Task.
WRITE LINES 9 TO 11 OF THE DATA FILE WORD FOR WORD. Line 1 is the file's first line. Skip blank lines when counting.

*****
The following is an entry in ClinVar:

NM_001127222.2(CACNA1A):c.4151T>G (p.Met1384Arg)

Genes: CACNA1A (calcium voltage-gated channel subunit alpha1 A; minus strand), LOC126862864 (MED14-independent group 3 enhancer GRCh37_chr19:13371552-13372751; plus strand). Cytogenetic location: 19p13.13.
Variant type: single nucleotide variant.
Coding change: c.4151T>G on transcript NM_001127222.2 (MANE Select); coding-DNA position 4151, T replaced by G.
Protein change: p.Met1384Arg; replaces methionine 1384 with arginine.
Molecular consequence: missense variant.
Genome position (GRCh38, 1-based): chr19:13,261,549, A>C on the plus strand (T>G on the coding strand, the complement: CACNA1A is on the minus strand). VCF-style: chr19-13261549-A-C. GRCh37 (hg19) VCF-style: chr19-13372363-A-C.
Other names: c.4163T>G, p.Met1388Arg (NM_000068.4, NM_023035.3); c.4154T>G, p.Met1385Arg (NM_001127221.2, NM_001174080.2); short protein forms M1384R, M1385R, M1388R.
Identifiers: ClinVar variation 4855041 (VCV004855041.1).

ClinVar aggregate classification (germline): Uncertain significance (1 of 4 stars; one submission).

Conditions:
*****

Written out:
Other names: c.4163T>G, p.Met1388Arg (NM_000068.4, NM_023035.3); c.4154T>G, p.Met1385Arg (NM_001127221.2, NM_001174080.2); short protein forms M1384R, M1385R, M1388R.
Identifiers: ClinVar variation 4855041 (VCV004855041.1).

ClinVar aggregate classification (germline): Uncertain significance (1 of 4 stars; one submission).